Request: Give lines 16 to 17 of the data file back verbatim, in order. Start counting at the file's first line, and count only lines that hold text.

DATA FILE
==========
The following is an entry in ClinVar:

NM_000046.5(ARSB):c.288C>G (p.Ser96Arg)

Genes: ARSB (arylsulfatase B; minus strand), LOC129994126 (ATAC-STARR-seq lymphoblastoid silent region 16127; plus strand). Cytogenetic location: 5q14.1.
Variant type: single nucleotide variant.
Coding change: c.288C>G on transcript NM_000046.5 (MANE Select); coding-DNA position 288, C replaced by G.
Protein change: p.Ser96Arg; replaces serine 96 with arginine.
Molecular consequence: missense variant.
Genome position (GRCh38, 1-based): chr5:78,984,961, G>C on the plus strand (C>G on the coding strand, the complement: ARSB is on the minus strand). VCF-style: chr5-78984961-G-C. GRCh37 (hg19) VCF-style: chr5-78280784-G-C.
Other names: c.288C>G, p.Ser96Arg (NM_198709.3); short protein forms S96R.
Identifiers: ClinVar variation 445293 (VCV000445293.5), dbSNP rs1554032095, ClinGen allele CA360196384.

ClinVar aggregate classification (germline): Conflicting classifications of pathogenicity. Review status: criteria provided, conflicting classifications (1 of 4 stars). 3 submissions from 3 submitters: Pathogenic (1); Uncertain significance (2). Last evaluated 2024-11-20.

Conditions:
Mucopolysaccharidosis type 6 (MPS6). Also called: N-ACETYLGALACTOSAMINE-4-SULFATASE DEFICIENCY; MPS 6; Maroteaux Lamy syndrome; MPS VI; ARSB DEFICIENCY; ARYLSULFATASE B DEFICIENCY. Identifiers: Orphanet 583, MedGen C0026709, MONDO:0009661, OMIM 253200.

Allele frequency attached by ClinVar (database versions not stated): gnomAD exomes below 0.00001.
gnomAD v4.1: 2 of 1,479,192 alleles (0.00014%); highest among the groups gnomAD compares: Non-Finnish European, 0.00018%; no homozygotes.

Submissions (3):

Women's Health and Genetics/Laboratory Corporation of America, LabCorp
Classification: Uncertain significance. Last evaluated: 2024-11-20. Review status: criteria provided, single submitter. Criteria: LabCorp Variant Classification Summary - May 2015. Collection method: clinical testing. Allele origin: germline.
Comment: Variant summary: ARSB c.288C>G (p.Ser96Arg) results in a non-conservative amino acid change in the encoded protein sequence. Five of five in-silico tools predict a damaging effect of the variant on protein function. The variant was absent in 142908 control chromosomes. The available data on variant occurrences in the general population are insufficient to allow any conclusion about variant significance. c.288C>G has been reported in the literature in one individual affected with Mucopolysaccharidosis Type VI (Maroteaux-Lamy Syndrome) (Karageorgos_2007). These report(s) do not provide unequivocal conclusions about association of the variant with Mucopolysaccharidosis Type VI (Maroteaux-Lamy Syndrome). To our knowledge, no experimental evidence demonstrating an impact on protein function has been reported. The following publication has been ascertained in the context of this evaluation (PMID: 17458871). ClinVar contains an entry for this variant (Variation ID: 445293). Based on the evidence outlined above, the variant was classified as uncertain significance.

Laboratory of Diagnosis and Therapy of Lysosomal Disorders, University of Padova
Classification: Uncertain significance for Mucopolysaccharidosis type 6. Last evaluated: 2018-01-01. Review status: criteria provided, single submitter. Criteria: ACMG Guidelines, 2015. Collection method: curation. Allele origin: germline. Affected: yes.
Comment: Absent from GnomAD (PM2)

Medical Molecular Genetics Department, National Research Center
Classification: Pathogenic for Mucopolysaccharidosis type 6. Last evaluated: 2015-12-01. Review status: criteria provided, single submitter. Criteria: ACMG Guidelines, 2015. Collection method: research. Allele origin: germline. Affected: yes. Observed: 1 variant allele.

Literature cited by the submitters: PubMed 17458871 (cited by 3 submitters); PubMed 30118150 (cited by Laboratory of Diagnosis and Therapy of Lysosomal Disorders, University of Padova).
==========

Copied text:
Submissions (3):

Women's Health and Genetics/Laboratory Corporation of America, LabCorp